Edward Stobart of ID Systems looks at how recent trends in residential glazing are affecting the sliding versus bifold doors debate
For the past two decades, the trends in home design and customer demand have seen significant shifts when it comes to glazing requirements. While the same can be said for commercial buildings and even public sector projects, the trends have been even more obvious and more varied in the residential sector.
Driven equally by the aspirations of end-clients, the innovation of architects and the development of glass technology, the specification of glazed doors have shifted backwards and forwards over the past two decades.
At the heart of the trends has been the growth of the open-plan kitchen and living space. Whether it’s achieved by extension, renovation, remodel or complete new-build, the desire for larger, more spacious kitchens have had a significant impact well beyond the choice of cabinets and layout of appliances.
For an increasing number of people, a modern lifestyle means staggered working hours and less time together as a family, meaning that catching up all together around the dinner table happens less and less. Add into the mix modern technology and wifi connections and watching TV, listening to music or being online can be done from anywhere in the home.
This has contributed to the rise of open-plan house layouts, as occupants make an effort to stay connected to one another. Having settled upon an open-plan living space for the whole family, the next steps are to fill these spaces full of natural light and to break down the boundaries between inside and out.
For the first 10 years of the 21st century, the trend in achieving this was focused on large glazed folding doors. The concertina design allowed for larger openings filled with glass that slid and stacked to one end to create a seamless transition between the home and garden.
Originally an import from continental Europe where the long, consistently warm and sunny days are perfectly suited for having the doors open, the limitations of folding doors comes with the changeable British climate and particularly when the doors are closed, because with narrower panels and larger frames there is more obstruction to the view out and the light let in.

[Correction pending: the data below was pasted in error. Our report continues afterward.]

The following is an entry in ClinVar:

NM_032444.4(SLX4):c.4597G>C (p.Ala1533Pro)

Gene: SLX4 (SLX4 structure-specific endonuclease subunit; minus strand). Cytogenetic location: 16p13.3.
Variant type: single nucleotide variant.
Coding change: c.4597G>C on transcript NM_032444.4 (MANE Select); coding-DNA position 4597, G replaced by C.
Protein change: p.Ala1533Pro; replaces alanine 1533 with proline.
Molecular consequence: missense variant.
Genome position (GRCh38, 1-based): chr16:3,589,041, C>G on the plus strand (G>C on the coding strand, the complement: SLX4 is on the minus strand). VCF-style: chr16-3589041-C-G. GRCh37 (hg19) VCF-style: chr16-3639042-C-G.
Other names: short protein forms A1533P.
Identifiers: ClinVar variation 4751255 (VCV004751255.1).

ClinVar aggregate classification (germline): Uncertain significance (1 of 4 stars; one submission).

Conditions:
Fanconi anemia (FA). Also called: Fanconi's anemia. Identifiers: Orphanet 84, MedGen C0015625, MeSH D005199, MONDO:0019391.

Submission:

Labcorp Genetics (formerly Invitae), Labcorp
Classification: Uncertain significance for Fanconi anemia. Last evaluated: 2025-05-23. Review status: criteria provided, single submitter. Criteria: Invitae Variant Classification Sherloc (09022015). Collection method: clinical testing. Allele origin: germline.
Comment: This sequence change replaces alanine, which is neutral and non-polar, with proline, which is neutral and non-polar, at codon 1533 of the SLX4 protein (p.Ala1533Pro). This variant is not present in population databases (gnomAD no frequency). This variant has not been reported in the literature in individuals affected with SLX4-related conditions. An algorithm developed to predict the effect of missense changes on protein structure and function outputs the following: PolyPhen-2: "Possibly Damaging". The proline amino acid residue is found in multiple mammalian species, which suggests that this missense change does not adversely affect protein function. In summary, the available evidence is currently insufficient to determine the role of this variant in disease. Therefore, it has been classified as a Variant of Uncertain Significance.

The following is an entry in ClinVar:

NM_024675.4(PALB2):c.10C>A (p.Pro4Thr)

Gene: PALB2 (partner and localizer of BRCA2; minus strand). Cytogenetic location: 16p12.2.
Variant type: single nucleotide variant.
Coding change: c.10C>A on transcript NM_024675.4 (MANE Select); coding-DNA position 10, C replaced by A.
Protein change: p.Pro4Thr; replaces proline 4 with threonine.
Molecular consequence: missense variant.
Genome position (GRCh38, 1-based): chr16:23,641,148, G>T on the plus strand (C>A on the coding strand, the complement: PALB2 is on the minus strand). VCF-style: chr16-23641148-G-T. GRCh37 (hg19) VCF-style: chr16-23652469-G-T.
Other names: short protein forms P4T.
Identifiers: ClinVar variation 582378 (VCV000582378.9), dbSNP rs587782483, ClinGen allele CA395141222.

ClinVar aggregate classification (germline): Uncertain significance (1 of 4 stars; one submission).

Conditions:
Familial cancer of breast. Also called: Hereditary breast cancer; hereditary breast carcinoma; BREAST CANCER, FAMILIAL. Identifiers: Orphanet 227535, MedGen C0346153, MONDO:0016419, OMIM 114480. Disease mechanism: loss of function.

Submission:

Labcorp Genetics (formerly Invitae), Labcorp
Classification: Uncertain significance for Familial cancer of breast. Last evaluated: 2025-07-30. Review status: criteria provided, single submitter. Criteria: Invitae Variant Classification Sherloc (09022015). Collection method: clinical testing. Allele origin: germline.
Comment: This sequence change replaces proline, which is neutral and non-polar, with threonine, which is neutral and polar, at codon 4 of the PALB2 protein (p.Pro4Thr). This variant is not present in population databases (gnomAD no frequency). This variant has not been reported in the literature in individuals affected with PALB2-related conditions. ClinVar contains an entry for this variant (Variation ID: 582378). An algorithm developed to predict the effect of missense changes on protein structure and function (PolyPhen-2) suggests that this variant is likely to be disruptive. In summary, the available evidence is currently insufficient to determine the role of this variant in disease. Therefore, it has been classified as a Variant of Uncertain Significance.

For this reason the past decade has very much seen the trend switch to sliding doors, where the huge panels (up to 3 m across and minimal sightlines down to an incredibly slim 20 mm) make them far more suited to being closed. The slender frames provide an almost completely unobstructed view helping to breakdown the boundaries between inside and out and to create contemporary, light-filled spaces in the house.
What we have seen over the past decade has been a more educated and informed end-client. They are much more comfortable with the products that are available to them and we know from talking to architects on a regular basis that has allowed the style of door to play a greater role in the briefing process and the design of the project. We are now in a position where it is very rare for an architect-specified project to contain bifold doors, which would never have been the case 10 years ago.
In recent years the choice between door systems has been expanded to include slide and turn doors with systems. With narrow frames like sliding doors but with the ability to slide and stack the panels at one end just like bifold doors, this style of door provides an innovative third option. Without the requirement for a fixed frame like a sliding door, slide and turn systems can maximise the opening when the doors are stacked to one end and yet with slender 45 mm sightlines they allow for larger panes of glass with less visible frame.
Edward Stobart is head of projects at ID Systems